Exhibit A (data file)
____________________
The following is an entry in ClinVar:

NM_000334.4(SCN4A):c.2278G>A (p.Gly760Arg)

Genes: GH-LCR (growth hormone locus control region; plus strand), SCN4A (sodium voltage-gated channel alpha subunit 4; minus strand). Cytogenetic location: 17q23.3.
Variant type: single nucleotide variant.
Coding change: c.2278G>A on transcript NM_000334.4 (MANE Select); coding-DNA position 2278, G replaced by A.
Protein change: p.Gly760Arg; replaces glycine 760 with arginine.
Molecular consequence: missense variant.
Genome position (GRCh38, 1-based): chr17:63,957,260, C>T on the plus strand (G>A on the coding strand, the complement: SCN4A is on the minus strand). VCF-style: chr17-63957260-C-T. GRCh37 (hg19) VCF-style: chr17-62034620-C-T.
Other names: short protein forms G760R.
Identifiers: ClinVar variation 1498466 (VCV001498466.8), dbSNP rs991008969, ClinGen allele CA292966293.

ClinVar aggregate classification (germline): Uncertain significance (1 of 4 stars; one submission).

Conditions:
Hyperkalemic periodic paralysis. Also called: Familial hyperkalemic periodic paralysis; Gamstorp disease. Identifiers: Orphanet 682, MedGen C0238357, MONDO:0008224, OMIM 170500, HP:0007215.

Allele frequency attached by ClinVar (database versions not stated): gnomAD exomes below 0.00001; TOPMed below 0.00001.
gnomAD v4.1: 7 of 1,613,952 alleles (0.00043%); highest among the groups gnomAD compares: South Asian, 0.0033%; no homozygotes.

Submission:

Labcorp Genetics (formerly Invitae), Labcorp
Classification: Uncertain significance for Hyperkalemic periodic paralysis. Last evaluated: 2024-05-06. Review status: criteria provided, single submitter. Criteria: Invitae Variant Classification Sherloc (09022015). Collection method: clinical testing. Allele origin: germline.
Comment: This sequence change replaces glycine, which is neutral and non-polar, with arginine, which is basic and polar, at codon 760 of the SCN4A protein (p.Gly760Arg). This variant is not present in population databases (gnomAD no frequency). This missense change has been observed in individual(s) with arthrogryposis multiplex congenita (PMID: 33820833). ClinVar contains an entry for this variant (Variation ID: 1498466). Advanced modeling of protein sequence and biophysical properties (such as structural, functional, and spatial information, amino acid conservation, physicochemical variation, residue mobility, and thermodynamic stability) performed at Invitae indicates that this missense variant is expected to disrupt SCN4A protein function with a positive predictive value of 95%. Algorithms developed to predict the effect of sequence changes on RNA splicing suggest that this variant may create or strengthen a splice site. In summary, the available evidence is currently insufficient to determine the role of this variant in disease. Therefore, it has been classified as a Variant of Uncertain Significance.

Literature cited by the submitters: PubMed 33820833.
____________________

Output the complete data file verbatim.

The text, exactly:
The following is an entry in ClinVar:

NM_000334.4(SCN4A):c.2278G>A (p.Gly760Arg)

Genes: GH-LCR (growth hormone locus control region; plus strand), SCN4A (sodium voltage-gated channel alpha subunit 4; minus strand). Cytogenetic location: 17q23.3.
Variant type: single nucleotide variant.
Coding change: c.2278G>A on transcript NM_000334.4 (MANE Select); coding-DNA position 2278, G replaced by A.
Protein change: p.Gly760Arg; replaces glycine 760 with arginine.
Molecular consequence: missense variant.
Genome position (GRCh38, 1-based): chr17:63,957,260, C>T on the plus strand (G>A on the coding strand, the complement: SCN4A is on the minus strand). VCF-style: chr17-63957260-C-T. GRCh37 (hg19) VCF-style: chr17-62034620-C-T.
Other names: short protein forms G760R.
Identifiers: ClinVar variation 1498466 (VCV001498466.8), dbSNP rs991008969, ClinGen allele CA292966293.

ClinVar aggregate classification (germline): Uncertain significance (1 of 4 stars; one submission).

Conditions:
Hyperkalemic periodic paralysis. Also called: Familial hyperkalemic periodic paralysis; Gamstorp disease. Identifiers: Orphanet 682, MedGen C0238357, MONDO:0008224, OMIM 170500, HP:0007215.

Allele frequency attached by ClinVar (database versions not stated): gnomAD exomes below 0.00001; TOPMed below 0.00001.
gnomAD v4.1: 7 of 1,613,952 alleles (0.00043%); highest among the groups gnomAD compares: South Asian, 0.0033%; no homozygotes.

Submission:

Labcorp Genetics (formerly Invitae), Labcorp
Classification: Uncertain significance for Hyperkalemic periodic paralysis. Last evaluated: 2024-05-06. Review status: criteria provided, single submitter. Criteria: Invitae Variant Classification Sherloc (09022015). Collection method: clinical testing. Allele origin: germline.
Comment: This sequence change replaces glycine, which is neutral and non-polar, with arginine, which is basic and polar, at codon 760 of the SCN4A protein (p.Gly760Arg). This variant is not present in population databases (gnomAD no frequency). This missense change has been observed in individual(s) with arthrogryposis multiplex congenita (PMID: 33820833). ClinVar contains an entry for this variant (Variation ID: 1498466). Advanced modeling of protein sequence and biophysical properties (such as structural, functional, and spatial information, amino acid conservation, physicochemical variation, residue mobility, and thermodynamic stability) performed at Invitae indicates that this missense variant is expected to disrupt SCN4A protein function with a positive predictive value of 95%. Algorithms developed to predict the effect of sequence changes on RNA splicing suggest that this variant may create or strengthen a splice site. In summary, the available evidence is currently insufficient to determine the role of this variant in disease. Therefore, it has been classified as a Variant of Uncertain Significance.

Literature cited by the submitters: PubMed 33820833.